March 26th, 2014
Satellite Metadata Archive in Video
You might find yourself asking what is so sexy about our satellite metadata archive? Most commercial satellite providers host a metadata archive to help prospective customers and resellers discover imagery products that meet their search criteria. Customers are often interested to know the solar and collection angles, cloud cover percentage, date, resolution, etc. to help them decide on a scene to order. See - I told you this was going to be good!
While designing the Skybox Search archive, we compiled all the satellite metadata we could get our hands on (1986-2012) to use as test data before the launch of SkySat-1. To help us better understand the history of commercial collections, I recently started creating maps of interesting queries from this database. The most basic question is how many times have we imaged every part of the world:
The answer is somewhere between 0 (black) and 15,000 (red) times per 10x10km area, with notable hotspots in Asia, Europe, and North America. What is somewhat surprising is that most of Eastern Asia is imaged orders of magnitude more frequently than anywhere else on earth. This is especially interesting when you consider that this trend appeared in the past decade (we’ll get to that a bit later).
15,000 times sounds like a lot but we know some of these scenes might not be too useful. What we are really interested in is the number of collects that are at most 50% cloud covered and better than 2m resolution:
The colors might look similar, but the scale has been adjusted to show a range of counts between 0 (black) to 20 (red) per 10 x 10 km area. In the most heavily imaged parts of the world, this works out to a couple of good collects per year. This really exemplifies the dearth of available high resolution satellite data, precisely the problem we want to fix with our constellation!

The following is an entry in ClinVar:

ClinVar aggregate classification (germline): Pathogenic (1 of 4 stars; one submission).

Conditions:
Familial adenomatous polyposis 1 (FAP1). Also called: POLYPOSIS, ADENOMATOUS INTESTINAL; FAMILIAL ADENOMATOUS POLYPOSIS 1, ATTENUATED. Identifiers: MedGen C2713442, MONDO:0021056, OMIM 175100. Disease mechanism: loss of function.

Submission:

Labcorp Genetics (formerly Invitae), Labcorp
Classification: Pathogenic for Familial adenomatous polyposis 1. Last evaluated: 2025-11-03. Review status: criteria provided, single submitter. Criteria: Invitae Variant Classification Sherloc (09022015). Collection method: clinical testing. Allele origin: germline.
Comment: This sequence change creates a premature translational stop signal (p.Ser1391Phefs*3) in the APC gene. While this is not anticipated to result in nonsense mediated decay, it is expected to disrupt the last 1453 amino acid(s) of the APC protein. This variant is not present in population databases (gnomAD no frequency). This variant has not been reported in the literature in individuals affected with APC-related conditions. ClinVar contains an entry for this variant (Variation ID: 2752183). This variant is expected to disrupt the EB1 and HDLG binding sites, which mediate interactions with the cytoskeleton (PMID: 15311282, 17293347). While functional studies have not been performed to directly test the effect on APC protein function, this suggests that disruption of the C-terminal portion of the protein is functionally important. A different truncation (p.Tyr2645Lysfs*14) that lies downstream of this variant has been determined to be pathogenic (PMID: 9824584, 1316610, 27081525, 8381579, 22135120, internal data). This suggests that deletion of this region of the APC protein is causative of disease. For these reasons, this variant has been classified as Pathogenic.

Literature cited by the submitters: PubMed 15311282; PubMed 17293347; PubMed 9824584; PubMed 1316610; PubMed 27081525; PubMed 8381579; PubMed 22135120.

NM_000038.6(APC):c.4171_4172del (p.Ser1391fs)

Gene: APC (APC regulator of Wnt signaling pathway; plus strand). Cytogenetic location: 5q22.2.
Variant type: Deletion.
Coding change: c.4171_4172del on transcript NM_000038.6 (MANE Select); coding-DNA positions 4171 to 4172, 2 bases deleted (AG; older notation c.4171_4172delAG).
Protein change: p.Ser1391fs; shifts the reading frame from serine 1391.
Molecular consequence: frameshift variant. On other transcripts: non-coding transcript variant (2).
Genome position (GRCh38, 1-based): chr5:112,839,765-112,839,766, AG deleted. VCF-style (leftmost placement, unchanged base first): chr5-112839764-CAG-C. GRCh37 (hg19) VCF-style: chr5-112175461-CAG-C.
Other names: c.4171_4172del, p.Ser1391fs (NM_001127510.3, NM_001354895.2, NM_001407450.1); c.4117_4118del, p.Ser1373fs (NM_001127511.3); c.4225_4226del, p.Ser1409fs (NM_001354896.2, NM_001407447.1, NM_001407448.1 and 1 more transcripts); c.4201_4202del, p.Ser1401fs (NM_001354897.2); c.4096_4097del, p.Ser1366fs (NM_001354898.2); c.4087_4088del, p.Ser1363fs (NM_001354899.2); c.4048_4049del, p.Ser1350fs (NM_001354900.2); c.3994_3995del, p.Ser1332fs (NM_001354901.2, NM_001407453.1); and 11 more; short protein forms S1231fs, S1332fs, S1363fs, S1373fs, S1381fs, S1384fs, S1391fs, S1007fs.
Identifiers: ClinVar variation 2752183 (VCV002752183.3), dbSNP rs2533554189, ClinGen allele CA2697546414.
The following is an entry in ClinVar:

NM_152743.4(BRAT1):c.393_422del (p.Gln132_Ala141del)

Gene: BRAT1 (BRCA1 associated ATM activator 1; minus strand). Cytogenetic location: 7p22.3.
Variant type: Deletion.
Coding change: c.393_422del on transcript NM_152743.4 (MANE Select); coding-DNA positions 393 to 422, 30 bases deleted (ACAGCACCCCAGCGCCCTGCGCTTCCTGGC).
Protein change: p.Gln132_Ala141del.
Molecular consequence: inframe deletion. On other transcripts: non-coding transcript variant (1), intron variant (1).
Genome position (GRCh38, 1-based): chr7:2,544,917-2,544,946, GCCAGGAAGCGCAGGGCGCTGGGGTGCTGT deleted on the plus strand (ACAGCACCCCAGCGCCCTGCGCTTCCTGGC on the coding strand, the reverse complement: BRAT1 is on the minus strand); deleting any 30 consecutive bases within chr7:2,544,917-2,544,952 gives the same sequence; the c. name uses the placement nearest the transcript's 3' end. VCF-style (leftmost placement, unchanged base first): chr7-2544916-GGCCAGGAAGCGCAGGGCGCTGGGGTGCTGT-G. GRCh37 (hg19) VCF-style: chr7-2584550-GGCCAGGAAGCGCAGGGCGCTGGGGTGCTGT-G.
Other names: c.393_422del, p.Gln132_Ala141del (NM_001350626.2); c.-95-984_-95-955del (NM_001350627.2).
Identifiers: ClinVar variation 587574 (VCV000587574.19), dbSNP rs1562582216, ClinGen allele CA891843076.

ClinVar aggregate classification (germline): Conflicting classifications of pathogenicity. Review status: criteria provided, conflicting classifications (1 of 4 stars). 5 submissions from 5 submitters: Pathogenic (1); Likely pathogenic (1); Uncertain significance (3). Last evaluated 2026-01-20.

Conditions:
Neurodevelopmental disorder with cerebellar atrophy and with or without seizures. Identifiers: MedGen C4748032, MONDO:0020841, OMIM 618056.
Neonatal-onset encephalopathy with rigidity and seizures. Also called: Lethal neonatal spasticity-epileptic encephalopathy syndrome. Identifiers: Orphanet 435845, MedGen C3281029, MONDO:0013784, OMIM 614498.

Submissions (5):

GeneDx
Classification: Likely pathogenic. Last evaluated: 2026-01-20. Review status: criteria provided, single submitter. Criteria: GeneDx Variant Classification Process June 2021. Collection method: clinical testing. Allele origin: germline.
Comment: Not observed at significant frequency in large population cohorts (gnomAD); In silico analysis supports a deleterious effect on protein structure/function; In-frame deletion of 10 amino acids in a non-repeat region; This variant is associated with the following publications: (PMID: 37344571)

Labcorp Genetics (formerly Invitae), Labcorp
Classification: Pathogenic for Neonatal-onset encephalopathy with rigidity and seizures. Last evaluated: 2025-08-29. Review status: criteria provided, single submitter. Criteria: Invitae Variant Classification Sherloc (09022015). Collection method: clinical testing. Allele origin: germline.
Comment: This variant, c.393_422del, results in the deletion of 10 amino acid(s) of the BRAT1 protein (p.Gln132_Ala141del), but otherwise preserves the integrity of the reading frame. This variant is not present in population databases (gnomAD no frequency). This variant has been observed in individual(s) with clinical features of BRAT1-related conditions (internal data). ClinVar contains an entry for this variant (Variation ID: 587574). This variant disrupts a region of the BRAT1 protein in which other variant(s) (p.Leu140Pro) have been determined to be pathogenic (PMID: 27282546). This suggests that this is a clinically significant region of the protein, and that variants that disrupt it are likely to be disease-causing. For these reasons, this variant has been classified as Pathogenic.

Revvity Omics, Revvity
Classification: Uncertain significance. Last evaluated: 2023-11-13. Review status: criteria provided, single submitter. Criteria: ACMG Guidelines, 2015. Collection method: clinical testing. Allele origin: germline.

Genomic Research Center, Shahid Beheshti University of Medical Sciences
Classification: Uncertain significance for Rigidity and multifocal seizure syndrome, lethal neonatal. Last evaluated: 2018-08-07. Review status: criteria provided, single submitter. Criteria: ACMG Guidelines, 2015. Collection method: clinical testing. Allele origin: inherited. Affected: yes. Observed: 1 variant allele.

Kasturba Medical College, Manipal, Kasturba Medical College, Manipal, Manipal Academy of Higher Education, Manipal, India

I quickly discovered that there were a lot of interesting trends that could not be depicted in a single image, so I switched strategies (and color schemes) and decided to make a video of the history of collections where each frame represents 1 month of collects from the archive (see the date on the bottom right). I used a heat map color scheme to illustrate counts of 0 in black and 10s of scenes in yellow/white.
Watch the video in 1080p HD resolution on the following YouTube link. Click on the 1080p HD and full screen toggles to see the video in its full resolution.
Now things start to pop! The video really comes alive in the 2000s when the SPOT constellation was joined by several new companies (DigitalGlobe, GeoEye, RapidEye etc.). You can see some interesting trends in political events and a resulting the shift away from interest in North America and Europe and into Asia and the Middle East around the same time. Additionally, you can see the strong seasonality to requests especially in the higher latitudes. Points form around dense urban areas, and larger swaths cover areas known to be rich in natural resources such as timber, oil and minerals.
If you still aren’t convinced, and are ready to move on, Google Taiwan... according to this data, it's the most interesting place in the world!